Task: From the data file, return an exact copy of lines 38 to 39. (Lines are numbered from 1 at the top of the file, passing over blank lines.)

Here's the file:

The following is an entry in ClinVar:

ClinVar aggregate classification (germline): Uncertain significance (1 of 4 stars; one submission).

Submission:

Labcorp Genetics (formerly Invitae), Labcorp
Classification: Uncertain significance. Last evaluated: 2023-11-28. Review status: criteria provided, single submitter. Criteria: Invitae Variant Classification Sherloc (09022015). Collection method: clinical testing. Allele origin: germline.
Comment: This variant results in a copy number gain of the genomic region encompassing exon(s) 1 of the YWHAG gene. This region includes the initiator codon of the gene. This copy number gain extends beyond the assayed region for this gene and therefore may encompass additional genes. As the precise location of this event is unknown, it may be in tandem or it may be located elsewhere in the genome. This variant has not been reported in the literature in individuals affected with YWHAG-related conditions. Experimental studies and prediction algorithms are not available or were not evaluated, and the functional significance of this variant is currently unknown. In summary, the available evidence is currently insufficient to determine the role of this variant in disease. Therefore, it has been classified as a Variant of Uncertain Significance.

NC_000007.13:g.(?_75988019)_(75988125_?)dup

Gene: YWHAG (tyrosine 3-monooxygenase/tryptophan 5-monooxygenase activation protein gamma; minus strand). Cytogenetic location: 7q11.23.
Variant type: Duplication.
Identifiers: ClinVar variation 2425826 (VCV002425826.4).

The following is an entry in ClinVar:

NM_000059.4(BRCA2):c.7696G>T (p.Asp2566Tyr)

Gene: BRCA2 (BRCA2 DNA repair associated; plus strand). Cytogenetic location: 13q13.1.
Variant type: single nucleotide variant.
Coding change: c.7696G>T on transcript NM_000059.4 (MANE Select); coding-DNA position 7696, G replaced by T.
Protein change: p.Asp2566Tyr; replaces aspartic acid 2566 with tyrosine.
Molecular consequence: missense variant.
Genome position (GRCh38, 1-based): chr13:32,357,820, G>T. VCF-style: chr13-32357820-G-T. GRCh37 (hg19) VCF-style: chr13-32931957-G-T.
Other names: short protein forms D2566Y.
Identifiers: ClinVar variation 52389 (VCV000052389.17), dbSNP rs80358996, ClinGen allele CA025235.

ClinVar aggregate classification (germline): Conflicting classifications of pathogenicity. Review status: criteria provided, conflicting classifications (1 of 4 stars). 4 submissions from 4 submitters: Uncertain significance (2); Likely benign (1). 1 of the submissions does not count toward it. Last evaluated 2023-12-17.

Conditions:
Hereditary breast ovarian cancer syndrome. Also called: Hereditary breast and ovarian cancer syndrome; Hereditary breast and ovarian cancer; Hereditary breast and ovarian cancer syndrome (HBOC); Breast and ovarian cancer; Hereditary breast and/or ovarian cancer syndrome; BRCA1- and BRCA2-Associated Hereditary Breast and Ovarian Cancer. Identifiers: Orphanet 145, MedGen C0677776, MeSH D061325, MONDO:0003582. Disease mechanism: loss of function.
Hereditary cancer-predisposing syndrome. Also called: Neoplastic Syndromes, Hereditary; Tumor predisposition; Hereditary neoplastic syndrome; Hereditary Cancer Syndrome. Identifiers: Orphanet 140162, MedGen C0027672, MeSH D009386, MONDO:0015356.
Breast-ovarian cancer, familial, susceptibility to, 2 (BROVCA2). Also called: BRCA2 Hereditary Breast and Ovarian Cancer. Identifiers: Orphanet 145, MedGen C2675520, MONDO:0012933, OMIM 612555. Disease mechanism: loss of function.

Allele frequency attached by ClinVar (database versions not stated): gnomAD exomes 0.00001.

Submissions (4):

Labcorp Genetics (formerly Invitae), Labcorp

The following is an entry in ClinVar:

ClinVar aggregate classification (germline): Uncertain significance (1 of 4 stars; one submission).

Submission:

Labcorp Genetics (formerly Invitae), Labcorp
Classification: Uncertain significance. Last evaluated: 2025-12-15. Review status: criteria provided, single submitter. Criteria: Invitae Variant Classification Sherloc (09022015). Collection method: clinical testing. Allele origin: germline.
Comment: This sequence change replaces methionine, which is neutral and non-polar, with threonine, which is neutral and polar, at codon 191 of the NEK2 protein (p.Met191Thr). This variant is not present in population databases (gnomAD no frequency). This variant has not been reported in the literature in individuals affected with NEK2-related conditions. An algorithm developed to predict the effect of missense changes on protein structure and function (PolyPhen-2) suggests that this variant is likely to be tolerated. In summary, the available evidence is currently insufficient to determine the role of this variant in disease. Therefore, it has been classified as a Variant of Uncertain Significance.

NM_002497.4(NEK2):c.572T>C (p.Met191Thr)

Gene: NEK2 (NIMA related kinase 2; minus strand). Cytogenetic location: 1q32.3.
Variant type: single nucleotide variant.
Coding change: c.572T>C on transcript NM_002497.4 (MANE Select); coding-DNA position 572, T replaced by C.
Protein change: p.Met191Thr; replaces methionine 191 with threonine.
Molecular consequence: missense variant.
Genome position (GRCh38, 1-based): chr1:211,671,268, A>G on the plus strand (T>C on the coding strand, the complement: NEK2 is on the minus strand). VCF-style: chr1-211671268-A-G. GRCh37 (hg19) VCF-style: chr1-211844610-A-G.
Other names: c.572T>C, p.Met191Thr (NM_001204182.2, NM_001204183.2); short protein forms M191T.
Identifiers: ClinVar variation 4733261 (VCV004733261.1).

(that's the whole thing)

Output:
Coding change: c.572T>C on transcript NM_002497.4 (MANE Select); coding-DNA position 572, T replaced by C.
Protein change: p.Met191Thr; replaces methionine 191 with threonine.